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Transcript of Special Media Briefing by Foreign Secretary on 21st India-Russia Annual Summit (December 06, 2021)

December 07, 2021

Shri Arindam Bagchi, Official Spokesperson: Ladies and gentlemen, thank you for being here with us at this late hour. This is a special media briefing on the occasion of the 21st India-Russia Annual Summit, for which the President of Russia, His Excellency, Mr. Vladimir Putin is here in New Delhi. In fact, the talks are still going on as we speak. But given the lateness of the hour, we thought we would have an interaction with you. For this we're really privileged to have with us Shri Harsh Vardhan Shringla, Foreign Secretary sir, from the Ministry of External Affairs. We are also joined with us by our ambassador to Russia Shri Pavan Kapoor, on my right here. We also have on my left, Dr. Adarsh Swaika, Joint Secretary in the Eurasia division of the ministry. I would request Foreign Secretary sir to say a few initial words, and then we'll open it up for some questions.

Shri Harsh Vardhan Shringla, Foreign Secretary: Namaskar and good evening, and thank you for bearing with us so late in the evening. We wanted to make sure that the talks were concluded before we started our briefing. As you know, the President of the Russian Federation, His Excellency Mr. Vladimir Putin is on a brief working visit to India. He is here in the context of the 21st India-Russia Annual Summit. As you're aware, this is President Putin's second visit out of Russia since the COVID pandemic began. The only other visit he has undertaken was a brief visit to Geneva for the Russia-US summit that he had with President Biden. The fact that President Putin has decided to visit India for our annual summit exceptionally is an indication of the importance he attaches to the bilateral relationship and of course, his personal rapport with Prime Minister Shri Narendra Modi ji. You're also aware that President Putin had conferred Russia's highest civilian award on the Prime Minister in 2019.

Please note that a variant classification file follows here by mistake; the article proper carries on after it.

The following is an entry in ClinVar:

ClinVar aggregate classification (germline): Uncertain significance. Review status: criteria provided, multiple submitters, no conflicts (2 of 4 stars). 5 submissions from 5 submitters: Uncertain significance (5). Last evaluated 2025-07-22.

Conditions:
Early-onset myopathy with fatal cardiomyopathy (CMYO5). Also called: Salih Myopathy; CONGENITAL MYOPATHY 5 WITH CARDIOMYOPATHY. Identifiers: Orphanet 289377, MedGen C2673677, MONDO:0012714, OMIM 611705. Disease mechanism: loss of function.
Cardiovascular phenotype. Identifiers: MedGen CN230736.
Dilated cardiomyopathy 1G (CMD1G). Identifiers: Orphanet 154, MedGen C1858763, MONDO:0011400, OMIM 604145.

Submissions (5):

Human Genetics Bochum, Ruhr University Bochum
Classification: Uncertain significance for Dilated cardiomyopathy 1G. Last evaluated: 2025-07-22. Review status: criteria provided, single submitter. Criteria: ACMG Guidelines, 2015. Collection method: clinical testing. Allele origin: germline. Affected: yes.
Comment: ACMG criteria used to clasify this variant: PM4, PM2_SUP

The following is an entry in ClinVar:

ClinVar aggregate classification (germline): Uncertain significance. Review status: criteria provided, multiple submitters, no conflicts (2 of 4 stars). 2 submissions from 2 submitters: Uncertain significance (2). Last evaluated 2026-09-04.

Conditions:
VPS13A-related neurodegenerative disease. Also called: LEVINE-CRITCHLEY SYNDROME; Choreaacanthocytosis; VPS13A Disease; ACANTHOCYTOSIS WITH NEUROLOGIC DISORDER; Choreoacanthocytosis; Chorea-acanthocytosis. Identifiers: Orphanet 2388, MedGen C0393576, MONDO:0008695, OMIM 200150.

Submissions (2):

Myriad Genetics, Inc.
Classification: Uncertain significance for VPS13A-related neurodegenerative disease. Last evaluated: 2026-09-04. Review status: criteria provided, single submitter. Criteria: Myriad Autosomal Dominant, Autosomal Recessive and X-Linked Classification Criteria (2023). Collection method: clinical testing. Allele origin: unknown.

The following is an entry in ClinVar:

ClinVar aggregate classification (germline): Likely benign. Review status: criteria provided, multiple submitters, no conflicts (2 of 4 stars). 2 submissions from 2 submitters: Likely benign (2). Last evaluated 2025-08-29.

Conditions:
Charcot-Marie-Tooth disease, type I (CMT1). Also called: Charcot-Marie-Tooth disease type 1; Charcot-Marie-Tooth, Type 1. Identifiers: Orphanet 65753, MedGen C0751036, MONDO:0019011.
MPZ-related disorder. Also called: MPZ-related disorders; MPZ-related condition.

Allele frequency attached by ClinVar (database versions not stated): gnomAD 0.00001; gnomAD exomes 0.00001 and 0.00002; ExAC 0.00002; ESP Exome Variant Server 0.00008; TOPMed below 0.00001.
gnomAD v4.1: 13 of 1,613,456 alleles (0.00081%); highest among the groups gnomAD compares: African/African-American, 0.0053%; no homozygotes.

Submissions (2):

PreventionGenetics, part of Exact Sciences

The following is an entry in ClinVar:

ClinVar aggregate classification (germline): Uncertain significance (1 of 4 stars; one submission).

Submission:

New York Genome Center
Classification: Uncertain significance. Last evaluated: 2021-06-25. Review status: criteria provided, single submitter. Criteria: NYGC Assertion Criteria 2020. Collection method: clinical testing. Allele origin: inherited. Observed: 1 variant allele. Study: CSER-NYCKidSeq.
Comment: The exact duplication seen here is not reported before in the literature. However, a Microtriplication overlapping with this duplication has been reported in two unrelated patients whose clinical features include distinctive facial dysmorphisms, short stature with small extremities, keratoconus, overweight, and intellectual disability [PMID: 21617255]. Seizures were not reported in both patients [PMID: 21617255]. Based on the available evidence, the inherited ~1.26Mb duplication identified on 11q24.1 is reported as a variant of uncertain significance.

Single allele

The visit of President Putin is short, but nonetheless highly productive, highly substantive. There were excellent discussions between the two leaders. And much of this will be reflected in the outcome document that is expected to be issued shortly. The visit concluded in a joint statement titled ‘India-Russia Partnership for Peace, Progress and Prosperity’. The joint statement captures the state and future potential of our relationship. In all, record number of 28 agreements or MOUs were concluded during this visit. These agreements were both government to government as well as business to business including involving our public sector units in both countries. The agreements cover a very wide range of sectors including trade, energy, culture, intellectual property, accountancy, cyber-attacks in the banking sector, manpower, geological exploration survey, education, etc. India and Russia have also signed a programme of cooperation in the field of Defence for the next 10 years (2021 to 2031). The diversity of agreements and MOU signed today shows the multifaceted nature of our bilateral partnership. We will be sharing the joint statement and the list of agreements concluded with you shortly.